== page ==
By using a single, consistent data source, Wulder and his team were able to tease out the relationship between the area of forest disturbed and the biomass implications of those disturbances.
Landsat-based methods to record where and when forests are disturbed have formed the basis for operational mapping activities and reporting for some time. More recently, scientists have started using Landsat data to figure out why the change happened—Fire? Harvesting? Disease? Once the where, when, and why of forest change is known, the what (implications of that change)—like above ground biomass consequences—can be established. Forest change wrought by fire and harvesting causes large and immediate biomass losses, while biomass gains made by undisturbed forests are slow, but steady and add up to significant amounts over time.
This research—focused on the implications of forest change—found that wildfires consume the largest area of forest, but the aboveground biomass consequences are about the same as harvesting. Harvesting occurs over ~2,500 square miles (0.66 Mha) of forest in Canada each year, whereas about 4,700 square miles (1.22 Mha) of the treed area is impacted by wildfire annually.
Due to replanting rules and generally higher productivity, harvested forests recover much faster and replenish biomass stores more quickly.
Looking at forest metrics by latitude also revealed trends: there is more area disturbed by fire in northern locations and more harvesting happens in the south. But despite disturbing more forest, burned northern regions have less biomass change than managed southern regions (a consequence of latitudinal growth rates).
Modeling makes these measurements possible
Biomass cannot be directly measured with reflectance measurements made by optical sensors like those onboard the Landsat satellites, so the authoring team took some important and innovative steps to derive the annual aboveground treed biomass estimates used in their study.
Ground-based measurements are commonly used to train models that incorporate satellite data to correctly classify forest structure, but ground plots are limited and require lots of boots on the ground. Fortunately, lidar data have become more widely available and can collect detailed forest structure information over large areas. For this work, coast-to-coast lidar transect data were used as an intermediary: ground data informed the lidar forest structure estimates (biomass, volume, stand height), then those lidar estimates were used to link the surface reflectance data collected by Landsat to the forest structure measurements—a method that requires highly accurate spectral surface reflectance measurements to work.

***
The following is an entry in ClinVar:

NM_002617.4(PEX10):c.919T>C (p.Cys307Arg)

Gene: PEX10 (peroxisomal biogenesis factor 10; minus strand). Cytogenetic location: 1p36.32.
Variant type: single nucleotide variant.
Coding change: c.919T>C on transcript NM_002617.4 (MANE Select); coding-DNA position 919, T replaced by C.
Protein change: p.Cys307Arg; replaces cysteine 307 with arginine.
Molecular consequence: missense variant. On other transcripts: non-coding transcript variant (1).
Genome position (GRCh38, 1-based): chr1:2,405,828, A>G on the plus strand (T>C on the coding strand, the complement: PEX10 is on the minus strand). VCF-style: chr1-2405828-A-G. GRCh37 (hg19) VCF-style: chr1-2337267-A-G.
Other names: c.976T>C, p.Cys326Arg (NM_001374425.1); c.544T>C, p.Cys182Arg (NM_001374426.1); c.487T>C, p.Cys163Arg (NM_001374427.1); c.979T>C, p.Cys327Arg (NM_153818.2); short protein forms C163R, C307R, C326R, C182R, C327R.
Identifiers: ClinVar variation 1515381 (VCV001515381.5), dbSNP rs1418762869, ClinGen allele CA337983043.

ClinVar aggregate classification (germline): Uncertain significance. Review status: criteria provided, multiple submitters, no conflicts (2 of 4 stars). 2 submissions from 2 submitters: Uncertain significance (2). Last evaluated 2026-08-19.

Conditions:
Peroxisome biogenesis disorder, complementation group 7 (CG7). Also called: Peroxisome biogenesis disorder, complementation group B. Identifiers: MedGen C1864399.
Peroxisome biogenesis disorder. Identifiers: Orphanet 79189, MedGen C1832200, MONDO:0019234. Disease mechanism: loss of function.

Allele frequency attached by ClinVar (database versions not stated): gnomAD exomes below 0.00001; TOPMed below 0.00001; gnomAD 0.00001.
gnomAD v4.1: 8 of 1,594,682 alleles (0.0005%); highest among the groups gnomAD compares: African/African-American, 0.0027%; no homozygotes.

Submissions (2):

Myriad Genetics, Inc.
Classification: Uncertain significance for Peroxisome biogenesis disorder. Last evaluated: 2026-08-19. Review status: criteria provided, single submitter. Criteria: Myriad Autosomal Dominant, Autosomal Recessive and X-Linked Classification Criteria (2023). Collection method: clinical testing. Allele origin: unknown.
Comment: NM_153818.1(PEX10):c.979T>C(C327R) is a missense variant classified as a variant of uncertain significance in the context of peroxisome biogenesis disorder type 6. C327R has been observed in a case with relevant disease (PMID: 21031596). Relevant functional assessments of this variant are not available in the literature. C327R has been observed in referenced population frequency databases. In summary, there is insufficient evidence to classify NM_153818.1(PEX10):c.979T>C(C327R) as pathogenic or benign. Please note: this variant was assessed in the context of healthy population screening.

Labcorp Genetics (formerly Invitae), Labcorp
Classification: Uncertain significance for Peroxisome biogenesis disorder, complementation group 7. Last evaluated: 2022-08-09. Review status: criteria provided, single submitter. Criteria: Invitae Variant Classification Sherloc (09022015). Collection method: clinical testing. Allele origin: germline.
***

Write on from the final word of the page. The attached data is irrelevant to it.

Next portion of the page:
Landsat, with its long archive and rigorously calibrated surface reflectance, was used to create Canada-wide mid-summer image composites for every year from 1984–2016 with a best-available-pixel approach. All forested Landsat pixels were then assigned the appropriate modeled structure information, allowing each pixel to tell the story of forest structure change from year-to year. To calculate biomass changes, the resulting forest structure composites were combined with Landsat-derived forest disturbance history (where forests were disturbed each year; what caused the disturbance).
“We use a time series of Landsat derived maps to offer insights on the biomass dynamics for Canada’s forested ecosystems,” Wulder said. “Using Landsat time series data, we can incorporate the impact of disturbance by type and thanks to Landsat’s calibrated radiometry, we can also determine the uptake of biomass over areas that have not changed.”
The resulting data set provides insights regarding biomass dynamics across Canada. Importantly, the data set provides spatially-explicit mapped information about biomass and related dynamics that can complement Canadian land managers’ ongoing official monitoring and reporting activities.
The data will also be used for future science work with goals to inform policy development. And, given the global extent of Landsat, the methods used to create the data set can be extended to, and replicated in, to locations outside of Canada.
Wulder, M.A. Hermosilla, T., White, J.C., Coops, N.C. (2020). Biomass status and dynamics over Canada’s forests: Disentangling disturbed area from associated aboveground biomass consequences. Environmental Research Letters. 15, 094093. DOI: https://dx.doi.org/10.1088/1748-9326/ab8b11 [open access]
Science brief written by Laura E.P. Rocchio